Eisner plans to develop a new course that will explore the Henry Bellamann Collection of Dante Materials housed in Duke’s Rubenstein Library. Advanced undergraduates and graduate students will work on teams to develop a dynamic library exhibit and digital humanities projects that investigate Dante’s life and works and the persistence of the medieval in the modern age.

Luciana Fellin
Romance Studies, Trinity College of Arts & Sciences
Fellin plans to reimagine Food, Culture & Society, an undergraduate seminar that examines daily practices and rituals involving food and their cultural, social and political significance. The course is part of a four-course Duke Immerse cluster examining the future of food and will include collaborative projects in which students will pick a food, conduct a life cycle analysis to understand the environmental impact of that food and examine cultural artifacts and rituals around its production, distribution and consumption.

Crystal Grant and Scott Snider
School of Law; School of Medicine
Grant and Snider plan to develop The Child Advocacy Lab, an elective course for graduate students in Duke’s School of Medicine and Law School. Through the course, which will examine child welfare and advocacy from the perspectives of medicine, law and social work, students will work on teams to develop solutions to real-world challenges in child advocacy.

David Johnston and Jennifer Swenson
Nicholas School of the Environment
Johnston and Swenson plan to design a new integrative course focused on innovative technologies for remote sensing (e.g., drones) in ecology and conservation. Students in the course will be introduced to emerging environmental remote sensing tools, techniques and applications, and will work on teams to tackle challenging environmental problems using raw data they collect from the field.

Christina Leonard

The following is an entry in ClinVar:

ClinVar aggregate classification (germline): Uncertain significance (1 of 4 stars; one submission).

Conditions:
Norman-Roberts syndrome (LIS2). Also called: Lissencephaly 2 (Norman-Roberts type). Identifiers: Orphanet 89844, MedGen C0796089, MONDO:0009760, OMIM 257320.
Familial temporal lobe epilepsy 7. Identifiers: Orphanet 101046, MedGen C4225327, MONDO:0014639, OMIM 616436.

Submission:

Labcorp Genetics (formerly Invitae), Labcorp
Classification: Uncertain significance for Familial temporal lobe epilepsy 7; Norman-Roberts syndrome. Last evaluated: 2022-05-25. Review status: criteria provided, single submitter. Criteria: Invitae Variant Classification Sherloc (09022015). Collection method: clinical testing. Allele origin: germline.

School of Nursing
Leonard plans to design a new course on team-based approaches to the management of critically ill adults. Teams of graduate students studying to be nurse practitioners, doctors and physician’s assistants will work together in an interprofessional setting to examine, develop and deploy advanced critical care skills and promote spiritual, psychosocial and physical well-being to critically ill individuals and their families.

Cecilia Márquez
History, Trinity College of Arts & Sciences
Marquez plans to redesign an undergraduate course that examines the history of Latinx activism from the mid-19th century to the present. Using archival materials and oral histories, students will collaborate on small teams to create public-facing digital projects on the history of Latinx activism at Duke.

Emily Parks
Thompson Writing Program
Parks plans to redesign a Writing 101 course that explores the intersections of neuroscience, philosophy and law. First-year students will work on small teams to examine a research project currently being conducted at Duke and interview the scientific team leading the study. Students will then collaborate to synthesize the interview and related research into short written products aimed at academic and public audiences.

Corinna Sorenson
School of Medicine
Sorenson plans to design Health Policy Innovation Lab, a course for graduate students and advanced undergraduates that will focus on emerging issues in health policy (e.g., rural health, mental health, social determinants of health). In the course, small teams of students will work with external clients to tackle a current issue in health policy through a range of strategies and outputs, such as through policy briefs, pamphlets and infographics, educational campaigns, advocacy strategies and more.

Gavin Yamey
Duke Global Health Institute
Yamey plans to reimagine Global Health Policy and Systems: Transforming Evidence into Action, a masters-level course on global health policy and health systems frameworks. Students in the course will work on small teams to investigate a health systems/policy issue with a partnering NGO.

Learn More